other end of the box.

When complete, the flaps of the smaller box should be taped to the sides and
top of the monitor. It does not matter if the fit is rough. The important
thing is to make sure that very litle light escapes and that The Warper is
held straight and steady on the front of the monitor.

The larger box will fit over the smaller box and slide toward or away from
the monitor screen. This will allow you to adjust the focus. You may need
to put some blocks under the front (lens end) of The Warper to prevent it
from sagging. I had no trouble with wine boxes.

If you cannot move the lens close enough to the screen to get proper focus
then simply trim a few inches off the edges of the open ends of the boxes
where the smaller box meets to slide into the larger box.

                                          /  FLAP
                                        /'
          |--------------------       /'.-----------        BACK OF
          |       -------------------|  \   TOP    |`\      MONITOR
         :|                          |   #         |  `\--, <------
         : HOLE                      |   #         |   |  |
         :                           |   #         |   |  |
         :                           |   #  SIDE   |   |  | CABLE
         :                           |   #         |   |  |-------()
    LENS :|                          |   #         |   /--'
          |       -------------------|  /   BOTTOM | /\     AC PLUG
          |--------------------      `\ `-----------'  \_________,--
               < ------- >             `\                        `--
                  MOVE                   `\  FLAP
                  FOR
                  FOCUS
                                                 CROSS-SECTION DIAGRAM

Your Warper is now ready for use!

For best results: use a white projection surface; make the room very dark;
turn up the brightness of your monitor. You may also need to adjust color.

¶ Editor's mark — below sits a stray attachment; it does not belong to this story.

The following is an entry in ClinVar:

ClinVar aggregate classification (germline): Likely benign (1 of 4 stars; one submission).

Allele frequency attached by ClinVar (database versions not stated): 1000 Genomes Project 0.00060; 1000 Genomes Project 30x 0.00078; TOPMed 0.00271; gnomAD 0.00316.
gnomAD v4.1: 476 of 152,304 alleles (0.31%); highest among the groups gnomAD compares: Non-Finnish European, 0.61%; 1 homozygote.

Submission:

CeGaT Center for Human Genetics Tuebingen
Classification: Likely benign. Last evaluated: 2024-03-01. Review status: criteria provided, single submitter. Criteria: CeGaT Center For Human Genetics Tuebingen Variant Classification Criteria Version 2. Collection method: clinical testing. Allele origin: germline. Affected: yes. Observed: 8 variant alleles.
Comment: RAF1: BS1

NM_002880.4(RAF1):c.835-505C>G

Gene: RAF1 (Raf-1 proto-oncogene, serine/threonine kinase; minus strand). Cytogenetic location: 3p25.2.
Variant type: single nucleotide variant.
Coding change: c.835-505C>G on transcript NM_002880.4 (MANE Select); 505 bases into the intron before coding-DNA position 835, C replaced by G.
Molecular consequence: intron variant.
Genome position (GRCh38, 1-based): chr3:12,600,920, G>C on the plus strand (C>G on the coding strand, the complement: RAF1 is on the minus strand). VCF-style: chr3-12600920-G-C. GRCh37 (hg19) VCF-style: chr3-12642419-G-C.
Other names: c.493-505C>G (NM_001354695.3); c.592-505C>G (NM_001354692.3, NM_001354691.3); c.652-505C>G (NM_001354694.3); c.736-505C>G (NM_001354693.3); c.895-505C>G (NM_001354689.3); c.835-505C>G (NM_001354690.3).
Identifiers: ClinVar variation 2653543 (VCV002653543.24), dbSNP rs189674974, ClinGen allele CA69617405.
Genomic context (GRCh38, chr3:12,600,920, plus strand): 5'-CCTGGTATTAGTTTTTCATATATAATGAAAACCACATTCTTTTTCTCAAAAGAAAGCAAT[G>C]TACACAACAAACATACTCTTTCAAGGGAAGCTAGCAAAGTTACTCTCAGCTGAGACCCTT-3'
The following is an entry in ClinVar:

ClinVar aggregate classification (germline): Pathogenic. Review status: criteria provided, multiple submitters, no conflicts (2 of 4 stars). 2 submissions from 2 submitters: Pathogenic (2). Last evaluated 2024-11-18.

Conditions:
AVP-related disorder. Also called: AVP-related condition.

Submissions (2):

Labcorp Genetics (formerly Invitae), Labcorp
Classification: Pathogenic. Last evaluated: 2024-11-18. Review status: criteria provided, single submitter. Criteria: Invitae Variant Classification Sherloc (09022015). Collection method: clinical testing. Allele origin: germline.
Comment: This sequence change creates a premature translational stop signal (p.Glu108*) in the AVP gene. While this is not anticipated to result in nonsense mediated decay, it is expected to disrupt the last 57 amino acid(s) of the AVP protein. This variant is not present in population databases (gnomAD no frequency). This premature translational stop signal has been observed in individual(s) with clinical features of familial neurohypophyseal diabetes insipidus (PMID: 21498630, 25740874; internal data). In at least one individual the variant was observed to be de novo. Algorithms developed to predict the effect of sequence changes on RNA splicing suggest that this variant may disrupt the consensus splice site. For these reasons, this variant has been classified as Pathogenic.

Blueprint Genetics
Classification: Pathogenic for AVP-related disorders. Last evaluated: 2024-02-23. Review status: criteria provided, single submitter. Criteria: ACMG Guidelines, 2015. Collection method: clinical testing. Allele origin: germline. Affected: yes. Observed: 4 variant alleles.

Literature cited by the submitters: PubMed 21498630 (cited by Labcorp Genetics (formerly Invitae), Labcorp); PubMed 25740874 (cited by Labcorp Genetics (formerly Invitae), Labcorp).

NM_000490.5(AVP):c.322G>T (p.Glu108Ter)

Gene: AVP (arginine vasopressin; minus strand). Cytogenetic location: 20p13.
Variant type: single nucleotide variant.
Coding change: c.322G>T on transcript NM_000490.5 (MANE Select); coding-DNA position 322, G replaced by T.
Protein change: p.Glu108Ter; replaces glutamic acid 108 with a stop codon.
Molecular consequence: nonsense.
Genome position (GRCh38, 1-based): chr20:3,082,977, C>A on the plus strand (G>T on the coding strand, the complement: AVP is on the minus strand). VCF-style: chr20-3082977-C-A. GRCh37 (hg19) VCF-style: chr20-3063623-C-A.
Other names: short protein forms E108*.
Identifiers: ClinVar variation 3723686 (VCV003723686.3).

-------------------------------
 Sources for Your Fresnel Lens
-------------------------------
American Science and Surplus Co.
(Formerly Jerry Co.)
601 Linden Place
Evanston, IL 60202
Orders 708-475-8440

AS&S sells a hodge podge of surplus items. Some of it is good,
some of it is junk. When you get their catalog, look for the "Optics"
section. They should still have a large supply of 11" x 11" fresnel lenses
for $1.95. They also sell an 11" x 11" Twin Layer lens for $3.25. These
lenses have minor scratches. A friend informed me that for our purposes
they work well. If they are sold out of these particular lenses then they
will probably have others that will work. Minimum Order is $10.00.



Edmund Scientific Co.
101 East Gloucester Pike
Barrington, NJ 08007-1380
Orders 609-573-6250
       609-547-3488
FAX    609-573-6295

Edmund Scientific Co. sells quality optics as well as hobby materials. When
you get their catalog, do not want to start looking in the Optics section
(unless you want to pay $30.00 for a 6" x 7" lens.) Look in the index under
"Fresnel" or "Lenses". There should be some lenses referenced in the hobby
section of their catalog. There, find a listing for an 8.5" x 11" lens for
about $7.95. They also sell a 7" x 10" lens for about $5.95. This is the
size I originally used.



Herbach and Rademan Co.
18 Canal Street
P.O. 122
Bristol PA, 19007-0122
Orders 800-848-8001
FAX    215-788-9577
Office 215-788-5583

H&R Co. sells new and surplus equipment for science and industry. They have
a small selection of inexpensive multilens units and rear projection screens
for TV projection systems. Most of the projection lenses are designed for a
specific size of TV tube and may not necessarily be ideal for a different
sized monitor, but the prices are low and these lenses are worthy of
experimentation. H&R also sells single multipurpose glass and fresnel lenses
in large sizes.



Macrocoma Co.
Dept. m
15 North Main St.
Washington Crossing, PA 18977
Orders 215-736-2880

Macrocoma is a weird company. They sell TV-Projector conversion kits. They
also sell a booklet on how to make Fresnel lenses. I don't recommend it.
They sell a Fresnel lens for about $15.00. I think the quality is supposed
to be quite good. Ask for "The Master Lens" (Special made, Triple
inspected, the best of the best.)

The Warper (c)Copyright 1992 by Noah Spurrier